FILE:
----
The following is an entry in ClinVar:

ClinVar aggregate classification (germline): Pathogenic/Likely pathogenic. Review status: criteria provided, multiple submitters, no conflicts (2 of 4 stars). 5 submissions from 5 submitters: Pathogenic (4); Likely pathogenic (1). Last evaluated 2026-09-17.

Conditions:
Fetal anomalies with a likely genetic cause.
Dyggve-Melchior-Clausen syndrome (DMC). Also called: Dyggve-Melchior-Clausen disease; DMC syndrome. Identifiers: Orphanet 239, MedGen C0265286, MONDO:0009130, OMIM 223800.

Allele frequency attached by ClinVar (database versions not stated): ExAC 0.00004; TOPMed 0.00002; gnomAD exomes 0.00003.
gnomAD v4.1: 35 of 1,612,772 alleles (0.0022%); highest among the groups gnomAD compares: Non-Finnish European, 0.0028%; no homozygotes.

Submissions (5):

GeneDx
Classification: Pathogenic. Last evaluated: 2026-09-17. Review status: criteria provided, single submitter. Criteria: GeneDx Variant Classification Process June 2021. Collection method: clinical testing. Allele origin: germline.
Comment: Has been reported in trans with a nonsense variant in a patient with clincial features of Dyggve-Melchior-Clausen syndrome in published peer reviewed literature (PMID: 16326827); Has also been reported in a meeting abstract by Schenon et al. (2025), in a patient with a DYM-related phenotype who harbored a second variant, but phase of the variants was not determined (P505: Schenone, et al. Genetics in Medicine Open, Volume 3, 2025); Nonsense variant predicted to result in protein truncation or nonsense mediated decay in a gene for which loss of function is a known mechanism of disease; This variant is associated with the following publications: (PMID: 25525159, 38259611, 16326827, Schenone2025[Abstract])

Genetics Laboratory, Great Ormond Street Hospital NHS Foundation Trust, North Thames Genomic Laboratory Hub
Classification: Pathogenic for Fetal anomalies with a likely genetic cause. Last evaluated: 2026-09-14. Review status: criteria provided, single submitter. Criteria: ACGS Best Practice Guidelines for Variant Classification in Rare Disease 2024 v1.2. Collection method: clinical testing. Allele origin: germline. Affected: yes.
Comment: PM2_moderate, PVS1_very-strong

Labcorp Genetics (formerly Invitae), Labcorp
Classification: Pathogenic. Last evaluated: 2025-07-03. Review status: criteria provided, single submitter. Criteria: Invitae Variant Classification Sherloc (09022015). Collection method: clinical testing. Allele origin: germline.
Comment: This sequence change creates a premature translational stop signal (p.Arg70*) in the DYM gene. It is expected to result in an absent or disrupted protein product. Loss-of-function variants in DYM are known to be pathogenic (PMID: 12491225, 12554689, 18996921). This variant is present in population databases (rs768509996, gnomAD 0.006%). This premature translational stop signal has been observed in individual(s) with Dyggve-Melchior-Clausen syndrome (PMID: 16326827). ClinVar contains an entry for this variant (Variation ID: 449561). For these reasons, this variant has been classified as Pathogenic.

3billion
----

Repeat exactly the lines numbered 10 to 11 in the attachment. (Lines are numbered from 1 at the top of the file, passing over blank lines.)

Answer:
Classification: Pathogenic. Last evaluated: 2026-09-17. Review status: criteria provided, single submitter. Criteria: GeneDx Variant Classification Process June 2021. Collection method: clinical testing. Allele origin: germline.
Comment: Has been reported in trans with a nonsense variant in a patient with clincial features of Dyggve-Melchior-Clausen syndrome in published peer reviewed literature (PMID: 16326827); Has also been reported in a meeting abstract by Schenon et al. (2025), in a patient with a DYM-related phenotype who harbored a second variant, but phase of the variants was not determined (P505: Schenone, et al. Genetics in Medicine Open, Volume 3, 2025); Nonsense variant predicted to result in protein truncation or nonsense mediated decay in a gene for which loss of function is a known mechanism of disease; This variant is associated with the following publications: (PMID: 25525159, 38259611, 16326827, Schenone2025[Abstract])